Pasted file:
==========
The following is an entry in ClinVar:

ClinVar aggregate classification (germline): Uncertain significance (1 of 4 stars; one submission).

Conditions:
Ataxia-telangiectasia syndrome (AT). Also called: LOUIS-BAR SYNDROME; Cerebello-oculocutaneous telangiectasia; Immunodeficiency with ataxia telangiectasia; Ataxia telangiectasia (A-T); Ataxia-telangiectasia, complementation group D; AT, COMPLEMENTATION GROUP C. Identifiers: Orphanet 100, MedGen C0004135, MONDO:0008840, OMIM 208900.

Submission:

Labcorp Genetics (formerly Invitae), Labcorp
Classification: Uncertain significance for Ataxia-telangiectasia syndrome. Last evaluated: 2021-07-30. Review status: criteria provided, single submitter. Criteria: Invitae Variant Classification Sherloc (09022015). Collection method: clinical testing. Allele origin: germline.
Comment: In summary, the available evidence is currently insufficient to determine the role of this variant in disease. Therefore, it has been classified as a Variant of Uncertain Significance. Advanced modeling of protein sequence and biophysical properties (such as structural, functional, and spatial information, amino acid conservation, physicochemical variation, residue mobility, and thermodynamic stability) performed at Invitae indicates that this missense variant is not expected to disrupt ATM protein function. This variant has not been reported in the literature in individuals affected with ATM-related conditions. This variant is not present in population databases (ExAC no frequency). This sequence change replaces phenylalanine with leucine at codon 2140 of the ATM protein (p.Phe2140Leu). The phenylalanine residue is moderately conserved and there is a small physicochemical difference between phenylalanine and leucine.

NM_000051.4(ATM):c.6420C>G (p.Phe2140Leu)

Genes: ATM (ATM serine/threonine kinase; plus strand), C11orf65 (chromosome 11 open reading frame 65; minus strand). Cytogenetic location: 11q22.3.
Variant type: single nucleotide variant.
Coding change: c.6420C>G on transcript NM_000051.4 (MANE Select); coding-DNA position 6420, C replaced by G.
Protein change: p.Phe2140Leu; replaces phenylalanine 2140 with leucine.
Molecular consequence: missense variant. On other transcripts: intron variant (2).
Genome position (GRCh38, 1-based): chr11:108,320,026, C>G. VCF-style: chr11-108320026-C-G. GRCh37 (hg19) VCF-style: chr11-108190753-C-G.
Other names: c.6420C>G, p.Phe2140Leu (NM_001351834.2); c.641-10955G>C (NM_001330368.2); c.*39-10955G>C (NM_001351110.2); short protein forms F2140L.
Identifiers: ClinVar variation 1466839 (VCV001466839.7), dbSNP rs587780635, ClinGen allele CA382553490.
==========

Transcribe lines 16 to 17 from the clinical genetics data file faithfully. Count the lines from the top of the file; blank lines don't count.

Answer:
Other names: c.6420C>G, p.Phe2140Leu (NM_001351834.2); c.641-10955G>C (NM_001330368.2); c.*39-10955G>C (NM_001351110.2); short protein forms F2140L.
Identifiers: ClinVar variation 1466839 (VCV001466839.7), dbSNP rs587780635, ClinGen allele CA382553490.